An Open Letter to Sen. Kennedy: Key Questions for Your Guest Worker Program

By John Tanton, M.D.
Published in The Social Contract
Volume 19, Number 1 (Fall 2008)
Issue theme: "Immigration Reform and the Obama Administration"

Sen. Edward M. Kennedy

317 Russell Senate Building

Washington, DC 20510

Dear Sen. Kennedy:

As the founding chairman of the Federation for American Immigration Reform (FAIR), I have been at odds with you on your proposed guest worker program. However, I am willing to be persuaded. I hope you will consent to answer a few key questions to clarify your proposal.

1. How will the number of visas to be issued be determined? Will it be based on demand from the United States’ side, or supply from the applicants’ side? If the supply is greater than the demand, how will the visas be apportioned?

2. Will employers be required to pay the proposed federal minimum wage of $7.25 per hour? Or will competing workers be permitted to bid the wage per hour downward?

3. Will guest workers be covered by health insurance? How will this be arranged, and at what level of coverage?

4. Will the guest workers be covered by unemployment insurance, disability insurance, and Workman’s Compensation? How will this be arranged, especially if the workers change employer from time to time?

5. Will Social Security taxes be collected? U.S. legal residents must pay in for 40 quarters to be eligible for benefits. Will these same rules apply to guest workers? How do Social Security totalization agreements fit into this picture?

6. Will guest workers pay federal, state, and local income and other taxes at the usual rates? Since rates often depend on the number of dependents claimed, how will this number be verified in foreign lands?

7. Will guest workers be eligible for the Earned Income Tax Credit? Since the credit permitted is also heavily dependent on the number of dependents claimed, again, I ask how will this number be verified, presumably in the home country?

8. Will guest workers be able to bring their spouses and children? If the answer is yes, who will pay their medical and educational expenses?

9. How will the guest workers (and their families if they are permitted to come) be housed and fed? In barracks and cafeterias? Will our domestic workers have to do the same to compete on a cost basis?

10. Concerning guest workers running afoul of the law: who will bear their representation, incarceration, and related expenses?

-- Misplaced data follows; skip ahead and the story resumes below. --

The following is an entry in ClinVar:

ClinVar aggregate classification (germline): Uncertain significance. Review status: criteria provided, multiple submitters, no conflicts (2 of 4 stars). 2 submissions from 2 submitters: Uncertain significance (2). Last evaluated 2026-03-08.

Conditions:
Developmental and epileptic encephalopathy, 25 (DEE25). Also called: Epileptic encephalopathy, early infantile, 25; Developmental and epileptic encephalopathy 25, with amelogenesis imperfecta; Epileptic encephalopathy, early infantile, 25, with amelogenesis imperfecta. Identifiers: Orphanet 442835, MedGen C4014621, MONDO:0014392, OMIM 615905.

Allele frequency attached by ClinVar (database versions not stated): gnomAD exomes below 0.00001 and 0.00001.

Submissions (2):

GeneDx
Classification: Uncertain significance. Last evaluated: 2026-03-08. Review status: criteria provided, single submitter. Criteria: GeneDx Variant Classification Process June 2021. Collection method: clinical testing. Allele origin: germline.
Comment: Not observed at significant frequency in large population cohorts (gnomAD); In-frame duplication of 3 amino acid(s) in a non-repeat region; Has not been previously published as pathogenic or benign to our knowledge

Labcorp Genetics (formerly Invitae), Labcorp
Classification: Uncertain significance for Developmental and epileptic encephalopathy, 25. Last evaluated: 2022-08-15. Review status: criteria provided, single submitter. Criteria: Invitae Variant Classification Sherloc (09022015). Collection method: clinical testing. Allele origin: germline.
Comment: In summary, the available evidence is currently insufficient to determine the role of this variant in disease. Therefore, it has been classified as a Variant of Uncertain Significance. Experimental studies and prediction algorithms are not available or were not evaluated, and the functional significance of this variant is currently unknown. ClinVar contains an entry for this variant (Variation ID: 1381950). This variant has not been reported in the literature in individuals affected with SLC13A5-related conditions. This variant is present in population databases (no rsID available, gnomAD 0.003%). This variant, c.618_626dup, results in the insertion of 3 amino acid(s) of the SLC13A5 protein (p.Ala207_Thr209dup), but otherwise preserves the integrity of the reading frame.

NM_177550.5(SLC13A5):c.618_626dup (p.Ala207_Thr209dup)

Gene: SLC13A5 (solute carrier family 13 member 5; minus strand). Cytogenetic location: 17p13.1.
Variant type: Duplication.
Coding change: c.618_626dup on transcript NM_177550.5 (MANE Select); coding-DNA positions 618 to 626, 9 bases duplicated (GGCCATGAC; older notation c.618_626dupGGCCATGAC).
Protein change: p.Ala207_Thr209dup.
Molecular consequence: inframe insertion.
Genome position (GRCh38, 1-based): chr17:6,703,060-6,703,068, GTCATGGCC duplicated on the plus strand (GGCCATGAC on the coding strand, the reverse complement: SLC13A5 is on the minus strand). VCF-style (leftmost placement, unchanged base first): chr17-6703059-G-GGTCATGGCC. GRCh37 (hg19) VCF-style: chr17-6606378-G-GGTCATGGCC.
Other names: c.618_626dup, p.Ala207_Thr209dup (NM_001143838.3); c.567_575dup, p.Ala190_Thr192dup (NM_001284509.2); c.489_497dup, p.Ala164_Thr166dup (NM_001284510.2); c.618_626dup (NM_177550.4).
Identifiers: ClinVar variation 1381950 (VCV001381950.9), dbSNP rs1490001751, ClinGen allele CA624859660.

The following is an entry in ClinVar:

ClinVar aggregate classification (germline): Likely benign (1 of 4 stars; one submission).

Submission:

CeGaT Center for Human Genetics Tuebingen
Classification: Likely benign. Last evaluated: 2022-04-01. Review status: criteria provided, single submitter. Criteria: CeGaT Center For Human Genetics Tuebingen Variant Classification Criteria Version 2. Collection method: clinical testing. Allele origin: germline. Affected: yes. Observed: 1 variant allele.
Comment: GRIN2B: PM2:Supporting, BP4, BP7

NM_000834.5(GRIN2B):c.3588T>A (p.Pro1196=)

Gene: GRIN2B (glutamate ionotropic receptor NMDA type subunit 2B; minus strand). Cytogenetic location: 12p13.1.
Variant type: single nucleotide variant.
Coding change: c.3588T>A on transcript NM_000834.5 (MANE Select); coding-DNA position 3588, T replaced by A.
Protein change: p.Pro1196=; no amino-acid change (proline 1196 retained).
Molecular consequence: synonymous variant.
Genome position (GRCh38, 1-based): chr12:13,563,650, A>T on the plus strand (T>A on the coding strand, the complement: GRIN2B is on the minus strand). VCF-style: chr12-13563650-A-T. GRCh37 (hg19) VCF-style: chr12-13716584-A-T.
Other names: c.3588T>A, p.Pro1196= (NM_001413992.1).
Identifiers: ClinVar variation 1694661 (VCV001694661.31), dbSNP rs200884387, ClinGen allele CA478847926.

11. Will children born in the United States to guest workers be granted full U.S. citizenship, with all that implies?

12. Will the denizens of some countries be favored over others in the issuance of visas, to the disadvantage of those from less-favored countries? This would seem to run afoul of the Civil Rights Act of 1964, which specifically prohibits discrimination based on “national origin.” Recall with me the 40-year campaign to get rid of the National Origins immigration system instituted by the immigration legislation of 1924. Please give assurances that you do not propose taking us back to the era of “barred zones,” and that all nationalities will be treated fairly and equally.

13. Will guest workers accrue paid vacation and sick leave? If the answer is yes, how will this expense be apportioned among serial employers?

14. Will guest workers be permitted to unionize, or otherwise have collective bargaining rights?

15. If our system of justice is not readily accessible by groups of guest workers segregated by language barriers, how will we avoid the risk of their abuse by labor contractors and employers to whom the guest workers will be beholden?

Finally, to give us a sense of how this program might work, would you please outline in some detail how a resident of China or India, or perhaps Ecuador or Nigeria, might apply for one of these visas? What would be the steps involved?

Thank you for your efforts to solve the vexing migration problems that our country faces.


John H. Tanton, M.D.

Publisher, The Social Contract

About the author

John Tanton is Publisher of The Social Contract.

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